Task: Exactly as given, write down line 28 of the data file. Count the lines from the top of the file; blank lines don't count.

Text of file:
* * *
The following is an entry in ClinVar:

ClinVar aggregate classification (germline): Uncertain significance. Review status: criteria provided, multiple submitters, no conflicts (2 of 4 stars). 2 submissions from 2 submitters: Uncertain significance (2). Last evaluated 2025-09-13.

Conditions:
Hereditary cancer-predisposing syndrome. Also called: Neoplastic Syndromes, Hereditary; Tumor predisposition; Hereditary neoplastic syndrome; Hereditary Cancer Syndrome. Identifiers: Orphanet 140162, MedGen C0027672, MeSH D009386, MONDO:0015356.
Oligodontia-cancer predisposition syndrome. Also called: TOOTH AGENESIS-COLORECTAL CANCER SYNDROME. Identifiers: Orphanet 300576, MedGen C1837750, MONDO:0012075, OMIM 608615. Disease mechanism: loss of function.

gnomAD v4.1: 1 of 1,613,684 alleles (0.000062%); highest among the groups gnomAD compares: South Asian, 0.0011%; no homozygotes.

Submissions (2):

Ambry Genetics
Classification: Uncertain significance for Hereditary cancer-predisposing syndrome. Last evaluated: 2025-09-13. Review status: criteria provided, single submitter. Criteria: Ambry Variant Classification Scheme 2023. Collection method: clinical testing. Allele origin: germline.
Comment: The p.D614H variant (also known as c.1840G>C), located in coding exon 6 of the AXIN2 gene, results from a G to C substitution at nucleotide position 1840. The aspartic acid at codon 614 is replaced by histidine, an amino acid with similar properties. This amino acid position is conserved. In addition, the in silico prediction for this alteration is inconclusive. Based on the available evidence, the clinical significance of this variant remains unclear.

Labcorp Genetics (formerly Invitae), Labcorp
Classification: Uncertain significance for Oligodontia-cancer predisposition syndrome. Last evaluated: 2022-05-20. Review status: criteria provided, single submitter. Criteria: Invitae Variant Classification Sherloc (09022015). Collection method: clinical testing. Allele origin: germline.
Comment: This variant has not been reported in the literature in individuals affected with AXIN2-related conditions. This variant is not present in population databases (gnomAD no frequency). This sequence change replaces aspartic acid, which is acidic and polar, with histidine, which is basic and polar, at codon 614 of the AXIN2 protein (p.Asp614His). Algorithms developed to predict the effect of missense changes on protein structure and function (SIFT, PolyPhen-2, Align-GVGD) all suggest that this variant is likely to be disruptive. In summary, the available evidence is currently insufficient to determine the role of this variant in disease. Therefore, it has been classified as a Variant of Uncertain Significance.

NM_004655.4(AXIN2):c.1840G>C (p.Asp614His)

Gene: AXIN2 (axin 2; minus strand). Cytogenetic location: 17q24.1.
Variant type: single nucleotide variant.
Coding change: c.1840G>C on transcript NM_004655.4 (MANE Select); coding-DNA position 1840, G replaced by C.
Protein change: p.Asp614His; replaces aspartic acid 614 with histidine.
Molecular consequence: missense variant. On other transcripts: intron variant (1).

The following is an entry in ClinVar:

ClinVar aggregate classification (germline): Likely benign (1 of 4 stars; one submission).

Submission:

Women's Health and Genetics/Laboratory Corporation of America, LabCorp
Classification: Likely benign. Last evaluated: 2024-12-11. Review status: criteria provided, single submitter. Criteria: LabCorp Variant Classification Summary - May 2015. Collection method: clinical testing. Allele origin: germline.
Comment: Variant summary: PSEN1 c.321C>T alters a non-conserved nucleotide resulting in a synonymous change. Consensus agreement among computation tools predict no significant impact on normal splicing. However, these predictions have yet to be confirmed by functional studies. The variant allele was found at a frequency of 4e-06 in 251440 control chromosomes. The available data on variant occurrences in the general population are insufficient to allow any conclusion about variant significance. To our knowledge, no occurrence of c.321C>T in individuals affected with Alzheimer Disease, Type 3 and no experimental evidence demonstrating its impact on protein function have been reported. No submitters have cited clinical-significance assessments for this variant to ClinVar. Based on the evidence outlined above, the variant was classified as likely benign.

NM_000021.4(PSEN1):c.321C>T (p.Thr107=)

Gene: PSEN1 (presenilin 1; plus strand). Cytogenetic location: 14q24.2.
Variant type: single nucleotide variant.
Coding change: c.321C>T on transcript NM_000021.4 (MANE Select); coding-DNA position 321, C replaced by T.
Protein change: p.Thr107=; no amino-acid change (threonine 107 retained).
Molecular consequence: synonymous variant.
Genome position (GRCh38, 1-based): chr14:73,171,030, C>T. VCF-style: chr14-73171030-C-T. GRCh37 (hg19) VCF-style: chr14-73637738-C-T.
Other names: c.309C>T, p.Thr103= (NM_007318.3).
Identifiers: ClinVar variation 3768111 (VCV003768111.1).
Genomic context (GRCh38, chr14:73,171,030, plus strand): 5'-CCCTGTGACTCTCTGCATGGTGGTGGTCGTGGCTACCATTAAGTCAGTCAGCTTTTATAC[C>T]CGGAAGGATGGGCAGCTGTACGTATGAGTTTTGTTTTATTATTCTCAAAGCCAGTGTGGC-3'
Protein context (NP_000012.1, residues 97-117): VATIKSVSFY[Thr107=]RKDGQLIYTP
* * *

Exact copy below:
Variant type: single nucleotide variant.